Breaking down Nikki Haley’s presidential campaign

Nikki Haley announced her presidential campaign via Twitter on February 14th, 2023. Photo by APNewsroom.

Well, it’s official now. After months of media speculation, Nikki Haley announced her presidential campaign via her Twitter account on Feb.14, which was a Valentine’s Day present that nobody wanted. The former South Carolina governor and Ambassador to the United Nations is now the first major candidate to declare a campaign against Mar-A-Lago landlord Donald Trump. Though she’s hitting the ground running with trips to New Hampshire and Iowa, let’s make something perfectly clear: Nikki Haley isn’t going to win the Republican nomination and likely won’t even come close to winning it. 

So why am I drawing this conclusion less than two weeks after she announced her candidacy? First, we need to look at Haley herself as a candidate. Since stepping down as UN Ambassador — a position she was appointed to by Trump — Haley has practiced a balancing act of criticizing yet simultaneously supporting the former president. She went from blaming Trump for the Jan. 6 insurrection and calling for the party to move on from him to then proclaiming a year later that she wouldn’t run for president if Trump ran. It seems that Haley has the dementia that Republicans routinely claim that Biden has because now she’s taking on Trump in the primary. Her flip-flopping on her opinion of Trump will likely be a key issue in the primary that could make her unpopular among both the MAGA base, who would deride her as a Republican in Name Only, or RINO, and establishment conservatives, who may view her as too Trump-allied. And while she’s trying to position herself as the future of the party, she’s going to need to face the music because her flip-flopping isn’t going to fly in a primary. For Haley to have any legitimacy as a candidate, she will need to firmly draw a line in the sand and criticize Trump in a way that most Republicans haven’t had the balls to do.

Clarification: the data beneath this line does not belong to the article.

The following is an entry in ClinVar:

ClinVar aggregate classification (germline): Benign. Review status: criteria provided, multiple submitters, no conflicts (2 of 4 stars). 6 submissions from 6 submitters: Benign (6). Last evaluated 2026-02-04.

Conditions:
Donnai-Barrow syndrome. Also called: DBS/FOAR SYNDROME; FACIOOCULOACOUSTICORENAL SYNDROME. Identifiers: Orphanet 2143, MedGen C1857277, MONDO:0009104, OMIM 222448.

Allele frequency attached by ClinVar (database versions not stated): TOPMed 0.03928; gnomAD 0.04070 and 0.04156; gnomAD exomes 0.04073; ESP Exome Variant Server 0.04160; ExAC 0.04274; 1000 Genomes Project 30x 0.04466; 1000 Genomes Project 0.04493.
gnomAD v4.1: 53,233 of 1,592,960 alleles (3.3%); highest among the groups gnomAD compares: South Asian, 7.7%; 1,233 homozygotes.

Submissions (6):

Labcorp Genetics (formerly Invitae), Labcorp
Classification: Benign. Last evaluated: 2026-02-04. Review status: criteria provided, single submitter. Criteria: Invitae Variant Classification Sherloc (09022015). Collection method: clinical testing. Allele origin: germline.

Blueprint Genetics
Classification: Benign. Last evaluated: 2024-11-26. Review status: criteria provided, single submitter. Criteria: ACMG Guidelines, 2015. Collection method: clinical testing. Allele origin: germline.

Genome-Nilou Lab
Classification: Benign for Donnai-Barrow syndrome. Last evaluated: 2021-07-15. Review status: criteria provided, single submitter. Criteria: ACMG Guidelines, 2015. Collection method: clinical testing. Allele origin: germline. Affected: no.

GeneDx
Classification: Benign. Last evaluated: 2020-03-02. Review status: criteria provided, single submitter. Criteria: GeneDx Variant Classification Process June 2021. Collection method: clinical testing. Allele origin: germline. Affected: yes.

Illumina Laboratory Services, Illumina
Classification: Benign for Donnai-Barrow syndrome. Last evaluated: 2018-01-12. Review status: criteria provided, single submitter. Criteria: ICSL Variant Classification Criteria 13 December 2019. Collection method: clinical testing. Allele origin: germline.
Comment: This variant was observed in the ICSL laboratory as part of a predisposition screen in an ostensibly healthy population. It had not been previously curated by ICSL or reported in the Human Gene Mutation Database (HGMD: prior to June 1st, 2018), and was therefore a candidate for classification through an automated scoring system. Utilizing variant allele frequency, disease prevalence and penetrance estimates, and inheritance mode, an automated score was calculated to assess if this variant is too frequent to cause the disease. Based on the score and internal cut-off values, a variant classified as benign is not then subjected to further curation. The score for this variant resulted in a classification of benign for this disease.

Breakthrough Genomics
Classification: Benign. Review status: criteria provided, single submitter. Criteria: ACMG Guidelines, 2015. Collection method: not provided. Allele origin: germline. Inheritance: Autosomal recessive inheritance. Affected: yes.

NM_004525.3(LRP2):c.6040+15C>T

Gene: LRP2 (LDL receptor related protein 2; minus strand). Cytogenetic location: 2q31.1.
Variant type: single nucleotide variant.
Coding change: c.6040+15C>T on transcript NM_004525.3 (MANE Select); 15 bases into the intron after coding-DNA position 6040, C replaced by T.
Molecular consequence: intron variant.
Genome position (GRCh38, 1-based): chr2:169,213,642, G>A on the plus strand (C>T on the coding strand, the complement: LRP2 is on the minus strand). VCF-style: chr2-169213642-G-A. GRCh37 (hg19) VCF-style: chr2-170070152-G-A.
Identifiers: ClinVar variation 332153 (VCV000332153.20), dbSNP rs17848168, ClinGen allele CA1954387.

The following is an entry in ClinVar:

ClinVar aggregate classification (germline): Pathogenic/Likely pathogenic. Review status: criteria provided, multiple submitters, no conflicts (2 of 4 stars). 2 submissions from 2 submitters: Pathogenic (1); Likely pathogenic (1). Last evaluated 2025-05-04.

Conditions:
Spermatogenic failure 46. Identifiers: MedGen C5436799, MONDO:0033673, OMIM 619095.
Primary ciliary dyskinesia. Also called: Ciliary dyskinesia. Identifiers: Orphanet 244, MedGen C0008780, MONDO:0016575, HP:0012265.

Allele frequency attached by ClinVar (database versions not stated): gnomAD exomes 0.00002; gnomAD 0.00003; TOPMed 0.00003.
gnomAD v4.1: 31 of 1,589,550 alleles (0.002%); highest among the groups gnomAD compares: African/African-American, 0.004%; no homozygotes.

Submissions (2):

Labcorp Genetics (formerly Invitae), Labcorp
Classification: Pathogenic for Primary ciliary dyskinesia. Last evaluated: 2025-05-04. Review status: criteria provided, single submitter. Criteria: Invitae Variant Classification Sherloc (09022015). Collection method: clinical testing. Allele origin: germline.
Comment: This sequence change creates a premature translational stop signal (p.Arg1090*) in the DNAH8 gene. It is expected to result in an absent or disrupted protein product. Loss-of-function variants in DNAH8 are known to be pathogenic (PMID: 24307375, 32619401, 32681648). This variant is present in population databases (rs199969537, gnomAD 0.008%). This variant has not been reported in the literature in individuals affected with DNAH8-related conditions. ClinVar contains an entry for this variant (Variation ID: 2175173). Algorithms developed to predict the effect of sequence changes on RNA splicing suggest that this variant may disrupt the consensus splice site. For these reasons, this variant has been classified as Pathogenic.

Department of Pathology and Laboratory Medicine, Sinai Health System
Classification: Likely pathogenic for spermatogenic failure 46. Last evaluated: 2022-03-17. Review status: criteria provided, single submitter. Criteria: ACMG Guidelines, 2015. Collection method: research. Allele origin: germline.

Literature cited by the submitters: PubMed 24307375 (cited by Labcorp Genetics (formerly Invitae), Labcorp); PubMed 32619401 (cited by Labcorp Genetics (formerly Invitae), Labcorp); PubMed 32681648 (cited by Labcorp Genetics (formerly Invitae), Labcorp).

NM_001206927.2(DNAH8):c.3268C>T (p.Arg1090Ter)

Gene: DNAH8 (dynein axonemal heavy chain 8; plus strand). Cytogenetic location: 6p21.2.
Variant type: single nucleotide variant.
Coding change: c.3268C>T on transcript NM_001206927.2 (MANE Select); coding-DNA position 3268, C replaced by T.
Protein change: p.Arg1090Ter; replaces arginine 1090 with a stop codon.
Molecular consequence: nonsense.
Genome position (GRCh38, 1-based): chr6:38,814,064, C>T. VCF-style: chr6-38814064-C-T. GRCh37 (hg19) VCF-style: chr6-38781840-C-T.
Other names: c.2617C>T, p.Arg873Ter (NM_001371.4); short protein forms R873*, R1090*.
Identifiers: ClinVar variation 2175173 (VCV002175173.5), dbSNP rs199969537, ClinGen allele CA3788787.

But Haley’s constantly shifting stance on Trump isn’t the only reason she’s destined to lose in a primary. The only way she has a legitimate shot at winning the primary is if no other notable Republicans enter the race. This would be a very unlikely scenario, as numerous other Republicans have been mulling runs. No candidate has received as much speculation and support as Florida’s “male Karen” governor Ron DeSantis. If DeSantis enters the race, Haley will immediately become irrelevant in the primaries, as the showdown between Trump and DeSantis would take center stage. Even if Haley ran a campaign as great as Obama’s 2008 presidential campaign, she would still be ignored by the media and voters, as they would be distracted and more interested in Trump and DeSantis hurling insults at each other. Republican voters have shown that they prefer entertaining candidates and political rivalries over reason and policy — it’s the primary reason that Trump won the nomination in 2016. Haley would have to start feuding with both of them to even have a shot of staying relevant in a primary where she isn’t the only non-Trump candidate. Additionally, a primary with both Haley and DeSantis running against Trump would likely hand the primary to the Trump, as they would both split the anti-Trump vote.  

With the odds stacked against Haley, it now becomes clear why she decided to run in the first place: to jockey for the VP position on the 2024 Republican ticket. Haley would be an appealing option for either Trump or DeSantis as a running mate, as her status as a woman of color — which she downplays by going by her middle name instead of her first name Nimarata — could help increase minority support for the Republican ticket. For DeSantis, having Haley as his running mate would bolster his argument about the new direction of the Republican Party. Meanwhile, Trump would get a loyal running mate since Haley would once again flip-flop on her previous statements about the former Apprentice star and not challenge him on anything.  

With all that in mind, I find it extremely unlikely that Nikki Haley will be sworn in as president in January 2025. While there is a slim chance that she could make the race interesting, the likelihood is very low as of now and she’ll likely be out of the race before the Iowa caucuses.  

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